Research AreasAgrobiodiversity, Climate Change, Crops, Soils
CountriesAntigua and Barbuda, Argentina, Aruba, Bahamas, Barbados, Belize, Bermuda, Bolivia, Brazil, Chile, Colombia, Costa Rica, Cuba, Dominican Republic, Ecuador, El Salvador, Guatemala, Haiti, Honduras, Jamaica, Mexico, Nicaragua, Panama, Paraguay, Peru, Puerto Rico, Saint-Martin (French part), St. Kitts and Nevis, St. Lucia, St. Vincent and the Grenadines, Suriname, Trinidad and Tobago, Uruguay, Venezuela
TimelineStart Date: 1 January 2010 | End Date: 31 December 2013
Nitrification, a key process in the global nitrogen cycle that generates nitrate through microbial activity, can lead to losses of fertilizer nitrogen by leaching and denitrification. In addition, nitrous oxide, a powerful greenhouse gas that contributes to global warming, is a by-product of denitrification. Certain plants can suppress soil nitrification by releasing inhibitors in root exudates, a phenomenon termed biological nitrification inhibition (BNI). The main objective of this BNI research is to identify contrasting rice genotypes and then to dissect genetic components (genes) associated with BNI.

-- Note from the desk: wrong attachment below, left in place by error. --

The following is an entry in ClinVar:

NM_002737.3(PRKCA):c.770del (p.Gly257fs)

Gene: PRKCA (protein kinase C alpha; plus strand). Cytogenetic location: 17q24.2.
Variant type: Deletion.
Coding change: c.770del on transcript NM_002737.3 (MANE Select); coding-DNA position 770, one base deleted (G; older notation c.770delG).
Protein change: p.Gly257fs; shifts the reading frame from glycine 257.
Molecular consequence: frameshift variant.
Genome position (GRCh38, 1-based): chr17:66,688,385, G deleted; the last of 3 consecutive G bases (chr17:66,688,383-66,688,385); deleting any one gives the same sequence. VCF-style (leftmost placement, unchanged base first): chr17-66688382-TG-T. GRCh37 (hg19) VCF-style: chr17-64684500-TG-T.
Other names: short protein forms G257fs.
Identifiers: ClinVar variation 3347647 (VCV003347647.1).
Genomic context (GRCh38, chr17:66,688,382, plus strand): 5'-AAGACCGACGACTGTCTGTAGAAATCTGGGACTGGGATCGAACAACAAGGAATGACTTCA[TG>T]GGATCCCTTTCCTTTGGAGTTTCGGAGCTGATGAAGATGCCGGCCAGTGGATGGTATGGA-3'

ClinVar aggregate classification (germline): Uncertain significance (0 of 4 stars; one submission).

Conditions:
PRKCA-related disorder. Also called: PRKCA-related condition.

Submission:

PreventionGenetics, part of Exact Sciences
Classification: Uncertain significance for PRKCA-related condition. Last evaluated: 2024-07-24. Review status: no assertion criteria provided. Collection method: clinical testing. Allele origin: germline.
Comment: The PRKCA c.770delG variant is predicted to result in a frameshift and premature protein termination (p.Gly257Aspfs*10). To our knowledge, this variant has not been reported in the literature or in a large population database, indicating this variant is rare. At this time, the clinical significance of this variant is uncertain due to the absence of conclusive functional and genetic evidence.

Tagsgenetic diversity, global warming, greenhouse gases, improved varieties, Nitrogen
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